The Importance of Postpartum Planning
These days, modern expectant parents are overloaded with information when it comes to childbirth. They attend childbirth classes, read books about what labor will be like, they hire a birth doula, and they practice labor skills. They can spend hours researching options for their birth plan... and they should! The birth process is so important!
Then the baby arrives. Now what? Now parents are befuddled. What’s the plan now? What do we do now that baby is here? There needs to be as much attention given to postpartum planning as there is for birth planning.
Now, it’s important to note that some things can not be planned. For instance, you cannot plan what temperament your baby will have. You can't know which breastfeeding positions your baby will latch the best with for the first 6 weeks. You can not plan which type of pacifier you are going to need because you don't know which one the baby is going to take - or if they are going to take one at all!
However, what you can plan is an environment that caters to you having time to figure out all of these things. This is where postpartum planning comes in.
The first several postpartum weeks should be focused on spending time with your baby. This is a sensitive time where you both recover from birth and learn how to breastfeed. You get to know your baby's personality. You might even take out a comfortable baby carrier and put baby in it for a walk around the block. You catch up on some sleep, and heal from birth. Your first several weeks at home with baby should NOT be full of of demands and stress. "Have I eaten today? Who is coming to see the baby today? Is the house a mess? Have I showered in a week?”
What all moms need is a postpartum plan, so here are a few simple things you can do to plan for the postpartum period.
1.) Hire a postpartum doula. The postpartum doula is a professional that cares for a new family as they transition during the postpartum period. Her expertise is in helping and affirming new mothers, and creating an environment where moms can relax, heal, and just be with their new baby.
2.) Before birth, go through your house while you do regular chores and make a "how-to" list for each of them. What one specific chore makes you feel like the house is in order? Where do you store your bathroom and kitchen cleaning supplies? Where do you store all of your bath towels? Is your washing machine easy to use or does it require a few special instructions? Where is the extra dishwashing soap? Take your instructions, along with a list of chores that need to be done on a regular basis and put them on the fridge. Then, when you have visitors that want to see you and the new baby, they have ready instructions for how to help you out.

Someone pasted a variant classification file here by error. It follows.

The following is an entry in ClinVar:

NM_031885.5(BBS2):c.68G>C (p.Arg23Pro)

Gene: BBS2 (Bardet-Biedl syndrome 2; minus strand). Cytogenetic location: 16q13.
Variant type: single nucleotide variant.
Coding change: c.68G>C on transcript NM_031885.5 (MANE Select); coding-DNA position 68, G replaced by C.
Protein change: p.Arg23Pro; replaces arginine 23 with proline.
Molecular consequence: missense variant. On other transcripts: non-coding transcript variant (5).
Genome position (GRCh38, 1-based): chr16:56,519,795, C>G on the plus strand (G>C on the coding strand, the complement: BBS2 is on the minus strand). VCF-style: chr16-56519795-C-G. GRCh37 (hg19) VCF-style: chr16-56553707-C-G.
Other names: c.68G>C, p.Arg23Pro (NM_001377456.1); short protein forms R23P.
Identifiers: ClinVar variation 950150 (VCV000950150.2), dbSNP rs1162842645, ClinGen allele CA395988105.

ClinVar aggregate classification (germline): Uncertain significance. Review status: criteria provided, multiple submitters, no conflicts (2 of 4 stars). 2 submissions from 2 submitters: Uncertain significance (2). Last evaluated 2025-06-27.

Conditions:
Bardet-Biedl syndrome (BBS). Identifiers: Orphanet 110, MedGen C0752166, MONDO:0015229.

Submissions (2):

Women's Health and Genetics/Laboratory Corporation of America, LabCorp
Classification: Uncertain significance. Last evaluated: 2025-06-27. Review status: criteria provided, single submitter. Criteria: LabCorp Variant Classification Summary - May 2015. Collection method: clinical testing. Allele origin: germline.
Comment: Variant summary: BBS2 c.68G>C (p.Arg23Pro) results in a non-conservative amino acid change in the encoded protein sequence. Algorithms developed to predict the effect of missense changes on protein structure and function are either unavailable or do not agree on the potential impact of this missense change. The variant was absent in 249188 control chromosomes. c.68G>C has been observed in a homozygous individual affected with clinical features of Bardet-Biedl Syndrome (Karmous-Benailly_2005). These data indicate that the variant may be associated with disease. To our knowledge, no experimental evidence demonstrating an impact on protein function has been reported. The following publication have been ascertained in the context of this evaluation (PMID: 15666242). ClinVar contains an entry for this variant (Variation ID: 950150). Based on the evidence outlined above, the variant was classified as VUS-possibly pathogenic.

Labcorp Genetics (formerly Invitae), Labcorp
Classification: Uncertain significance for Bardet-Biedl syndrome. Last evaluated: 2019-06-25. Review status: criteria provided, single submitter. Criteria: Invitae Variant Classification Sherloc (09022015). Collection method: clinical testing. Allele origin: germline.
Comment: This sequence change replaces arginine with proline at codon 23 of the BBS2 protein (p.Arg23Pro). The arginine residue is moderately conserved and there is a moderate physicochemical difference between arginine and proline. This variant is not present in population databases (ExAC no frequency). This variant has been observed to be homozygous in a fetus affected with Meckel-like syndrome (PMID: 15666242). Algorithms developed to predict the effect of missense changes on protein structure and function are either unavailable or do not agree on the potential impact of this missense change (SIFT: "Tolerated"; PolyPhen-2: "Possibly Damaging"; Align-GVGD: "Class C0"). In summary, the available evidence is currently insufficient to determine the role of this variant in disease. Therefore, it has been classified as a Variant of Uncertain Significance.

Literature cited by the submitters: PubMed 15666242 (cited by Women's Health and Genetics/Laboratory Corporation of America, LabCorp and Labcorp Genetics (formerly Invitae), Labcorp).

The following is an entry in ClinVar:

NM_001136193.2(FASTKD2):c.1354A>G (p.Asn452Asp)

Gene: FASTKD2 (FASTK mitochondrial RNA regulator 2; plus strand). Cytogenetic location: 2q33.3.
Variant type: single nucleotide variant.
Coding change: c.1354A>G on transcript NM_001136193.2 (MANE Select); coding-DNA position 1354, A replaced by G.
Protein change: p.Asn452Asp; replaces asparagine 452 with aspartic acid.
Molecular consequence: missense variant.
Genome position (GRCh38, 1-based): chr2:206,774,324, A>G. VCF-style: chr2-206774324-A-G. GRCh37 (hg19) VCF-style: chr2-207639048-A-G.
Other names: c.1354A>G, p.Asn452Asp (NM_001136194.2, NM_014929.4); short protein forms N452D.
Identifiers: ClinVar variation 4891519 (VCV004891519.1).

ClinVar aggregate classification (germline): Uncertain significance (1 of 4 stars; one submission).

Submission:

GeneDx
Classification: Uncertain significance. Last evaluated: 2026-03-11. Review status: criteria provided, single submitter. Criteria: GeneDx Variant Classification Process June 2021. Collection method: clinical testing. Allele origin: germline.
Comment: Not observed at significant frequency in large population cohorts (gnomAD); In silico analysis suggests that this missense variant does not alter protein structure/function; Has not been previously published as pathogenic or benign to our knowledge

3.) Make extra meals during your pregnancy and place them in the freezer. When you cook dinner during the last few months of pregnancy, cook a double sized batch, and freeze half of it. Crock pot meals are especially helpful since they are so simple.
4.) Set very clear boundaries about visiting times. This is a time for you to focus on recovering from birth, resting, and bonding with your new baby. It is NOT the time to be entertaining. Set visiting hours and communicate them clearly to your family and friends what their allowed visiting times are.
5.) Have a trusted friend or family member organize a meal train for you. There are many different ways to do this. Some people will use a free website like www.mealtrain.com or something similar. Others will organize one on their own. With a meal train, you have the first several weeks - or longer - of dinners covered. Then when friends and family come to drop off your dinner, they can also help with chores because you have a list on the fridge!
6.) Be flexible. It's tempting to speculate during pregnancy what the postpartum time is going to be like. You cannot fully understand what it’s like to help a new tiny person adjust to life outside the womb. It never goes exactly how we think, so be ready for unexpected changes.
Having a baby is the biggest life change you’ll ever experience. Plan to give your baby and yourself as much rest, grace, and attention as possible for several months after birth.